Looking back at my first time in Boracay, the Philippines’ dame of all beaches and catwalk of people with impossibly toned abs, I consider myself lucky to not have arrived along with everyone else. And when I mean everyone, I mean the annual Holy Week crowd that, surprisingly, isn’t causing the tiny island to sink yet.
It was July, and the weather wasn’t the prettiest (the sun managed to peek on our last day though). I thought it better that I was there for work, which meant that it was fine to miss everything else Boracay had to offer.
Which was all good with me. We were there a short three days and two nights, and as in every other magazine work I had done, this included a mad dash all the way from Baguio to Manila, and a seven-hour date with a freezing cold bus. Since we had landed in Kalibo, this also meant another two hours on the road before we could finally hop on a boat to the island and (gasp!) start working.
This was why thrilled though I was at finally dispelling the Boracay mystery–something Filipinos feel is their life’s duty–I was overtaken by fatigue at what I had gone through and what still lay ahead.
Which brings me to this wonder of a place I would want to return to Boracay for, if only I had the money to stay at it again.
The entrance to Mandala Spa and Villas, if not for the huge sign bearing its name, would have been easily mistaken as a well fenced house complete with thick overgrowth on its iron gates. Apart from the concrete uphill pathway, you couldn’t make out a thing about how this place looks like from the outside.
Every visit to this place, I would soon find out, would take an incredible amount of what I’d call healthy disposition. Or as its manager Jove Schrottman would put it, a decision to be healthy (Dieter Schrottman, Jove’s father, is the destination spa’s founder).
You can take it from the food it serves: a lean but healthy selection that’s a break from the usual hotel breakfast buffets.
Mandala started as a day spa, but now the sprawling property on top of a hill has 12 villas–8 of which are laid out on a circle, just as a mandala is; and the other four located somewhere farther up the hill, overlooking the sea. So it’s a day spa with a villa where you can stay the night (or nights, depending on how well you can afford its roughly P10,000-a-night price tag).
So this is how it feels to have that much cash to burn for peace of mind, well-being, or just about any other purpose you might have for choosing to stay in this place: an airconditioned bungalow all to yourself, done on soothing earth tones, with the air peppered with aromatic oils, as if inducing you to sleep the minute you step in.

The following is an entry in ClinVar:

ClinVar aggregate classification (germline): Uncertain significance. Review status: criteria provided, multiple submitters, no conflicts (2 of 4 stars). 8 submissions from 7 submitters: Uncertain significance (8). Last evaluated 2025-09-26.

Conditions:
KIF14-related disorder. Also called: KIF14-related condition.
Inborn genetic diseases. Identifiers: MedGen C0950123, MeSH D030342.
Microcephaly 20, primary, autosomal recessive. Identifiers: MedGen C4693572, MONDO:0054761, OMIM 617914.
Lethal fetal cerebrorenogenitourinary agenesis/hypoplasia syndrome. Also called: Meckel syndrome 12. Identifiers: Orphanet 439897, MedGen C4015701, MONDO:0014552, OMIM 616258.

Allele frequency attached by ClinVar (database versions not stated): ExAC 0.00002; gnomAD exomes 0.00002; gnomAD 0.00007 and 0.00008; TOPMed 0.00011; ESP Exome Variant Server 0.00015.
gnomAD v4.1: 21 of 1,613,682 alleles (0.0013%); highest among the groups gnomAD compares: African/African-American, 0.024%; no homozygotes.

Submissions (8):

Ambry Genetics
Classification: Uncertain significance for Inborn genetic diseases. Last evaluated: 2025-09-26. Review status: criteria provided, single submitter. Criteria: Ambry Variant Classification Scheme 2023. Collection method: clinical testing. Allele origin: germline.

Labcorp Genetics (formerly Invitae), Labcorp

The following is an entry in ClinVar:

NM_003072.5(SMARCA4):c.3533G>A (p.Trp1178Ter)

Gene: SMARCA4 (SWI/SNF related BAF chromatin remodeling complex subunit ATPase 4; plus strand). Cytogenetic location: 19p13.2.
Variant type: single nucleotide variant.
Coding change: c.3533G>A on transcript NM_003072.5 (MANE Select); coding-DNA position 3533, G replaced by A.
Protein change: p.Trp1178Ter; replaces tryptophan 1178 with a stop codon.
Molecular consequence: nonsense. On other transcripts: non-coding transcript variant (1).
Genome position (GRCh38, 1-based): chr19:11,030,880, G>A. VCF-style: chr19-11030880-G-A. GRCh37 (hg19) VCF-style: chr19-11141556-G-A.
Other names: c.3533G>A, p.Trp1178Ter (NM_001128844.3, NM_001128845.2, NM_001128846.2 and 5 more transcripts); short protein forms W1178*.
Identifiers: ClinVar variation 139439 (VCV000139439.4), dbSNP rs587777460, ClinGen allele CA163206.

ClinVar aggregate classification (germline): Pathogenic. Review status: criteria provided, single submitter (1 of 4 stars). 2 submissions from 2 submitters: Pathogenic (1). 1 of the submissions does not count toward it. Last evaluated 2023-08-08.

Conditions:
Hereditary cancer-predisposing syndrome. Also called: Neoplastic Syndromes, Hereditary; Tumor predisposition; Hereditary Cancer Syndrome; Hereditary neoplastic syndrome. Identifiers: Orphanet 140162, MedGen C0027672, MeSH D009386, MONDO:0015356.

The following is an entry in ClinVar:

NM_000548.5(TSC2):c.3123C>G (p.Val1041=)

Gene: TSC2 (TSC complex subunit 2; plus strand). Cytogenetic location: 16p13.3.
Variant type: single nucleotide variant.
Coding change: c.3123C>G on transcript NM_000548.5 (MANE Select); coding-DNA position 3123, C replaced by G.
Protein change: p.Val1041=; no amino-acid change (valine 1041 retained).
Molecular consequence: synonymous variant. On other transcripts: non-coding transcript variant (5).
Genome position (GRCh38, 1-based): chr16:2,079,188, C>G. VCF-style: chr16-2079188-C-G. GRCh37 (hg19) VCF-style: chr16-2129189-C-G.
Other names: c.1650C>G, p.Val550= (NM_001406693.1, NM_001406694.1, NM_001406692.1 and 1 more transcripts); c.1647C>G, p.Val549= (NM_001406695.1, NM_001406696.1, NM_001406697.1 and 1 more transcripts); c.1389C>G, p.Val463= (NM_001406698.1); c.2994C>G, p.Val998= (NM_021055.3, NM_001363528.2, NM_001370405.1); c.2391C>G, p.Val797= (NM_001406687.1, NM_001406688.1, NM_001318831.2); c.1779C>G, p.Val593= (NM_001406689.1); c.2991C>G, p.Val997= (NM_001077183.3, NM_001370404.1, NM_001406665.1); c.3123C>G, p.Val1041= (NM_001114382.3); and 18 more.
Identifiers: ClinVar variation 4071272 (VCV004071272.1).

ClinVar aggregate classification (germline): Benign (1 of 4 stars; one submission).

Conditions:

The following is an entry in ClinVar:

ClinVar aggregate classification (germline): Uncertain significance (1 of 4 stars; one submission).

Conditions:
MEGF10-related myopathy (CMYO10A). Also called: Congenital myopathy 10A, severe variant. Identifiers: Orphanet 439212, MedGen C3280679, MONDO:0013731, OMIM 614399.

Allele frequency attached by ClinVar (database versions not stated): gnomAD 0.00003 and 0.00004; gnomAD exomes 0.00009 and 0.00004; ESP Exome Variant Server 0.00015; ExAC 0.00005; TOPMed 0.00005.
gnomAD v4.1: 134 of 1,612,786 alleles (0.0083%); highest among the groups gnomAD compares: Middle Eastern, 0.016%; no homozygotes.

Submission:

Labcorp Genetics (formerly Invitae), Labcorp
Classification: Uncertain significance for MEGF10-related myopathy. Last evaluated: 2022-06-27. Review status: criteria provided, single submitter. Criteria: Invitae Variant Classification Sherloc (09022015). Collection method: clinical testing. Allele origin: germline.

You have a king-sized four-poster on your right, the headboard made of capiz shells, the sheets an immaculate white, and the cushions the softest I’ve slept in so far (and I’m not even trying to patronize here).
One side of the room opens up to a tiny verandah overlooking your very own pocket garden (each villa is separated from the other by tall bamboo fences), while an all-glass hall opposite the bed leads to a bathroom with custom-made Italian fixtures (even the tub bears the name Mandala). And still, another door leads to an open-air rainshower.
The room also comes with a nifty iPod injected with relaxing music, some of which by Dan Gibson of the Solitudes album series–a nice, subtle tech touch which the younger Schrottman had espoused. You can also stay wired with the in-room WiFi and, should staycation tire you, a cable television is willing to compensate for lack of entertainment (but I’m sure you’re not going to do that).
With a room like that, it’s effortless to convince your mind to trail off into nothingness any time of the day. It’s in fact one of the few resorts I’ve been to which made me feel like the prospect of leaving for White Beach was a tremendous deviation, even in Boracay.
And then of course there’s the spa.
It’s what Mandala is all about–being healthy, staying healthy. The Universe wouldn’t have given me the best time to have my first spa treatment: I was dog-tired from all the traveling I did the whole day, my head was throbbing from pain, and I was more than happy to just sleep in my room. Two hours into their hilot massage, thankfully, didn’t feel like work at all (even if I had to take mental notes during the whole treatment). Taking cue from traditional Filipino healing techniques from head to foot, the hilot massage, from its name, is designed to repair the body and bring it back to a sense of balance. The treatment consisted of three techniques: the hihilaan, hilot, and dagdagay.
In the hihilaan, banana leaves heated in extra virgin coconut oil were placed on my back, supposedly to identify areas of heat imbalance. This was followed by the ventosa vacuum cupping technique to restore balance in body heat, and then by traditional hilot strokes all over the body.
The foot massage called dagdagay capped the treatment using a pair of bamboo sticks applied on the soles of the feet and is intended to revitalize the immune system. In simpler terms, that two-hour massage was pure goodness from head to foot, and since it was already evening when we finished, it made sleep such a pleasant retirement prospect.
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Mandala Spa & Villas is located in Station 3, Boracay Island, Malay, Aklan
All photos found in this post are by Owen Ballesteros.
This is not a sponsored post. My stay at Mandala Spa & Villas was made possible through a travel assignment by AsianTraveler magazine Philippines. My work was later published on its Cosmopolitan Sanctuaries issue in 2011.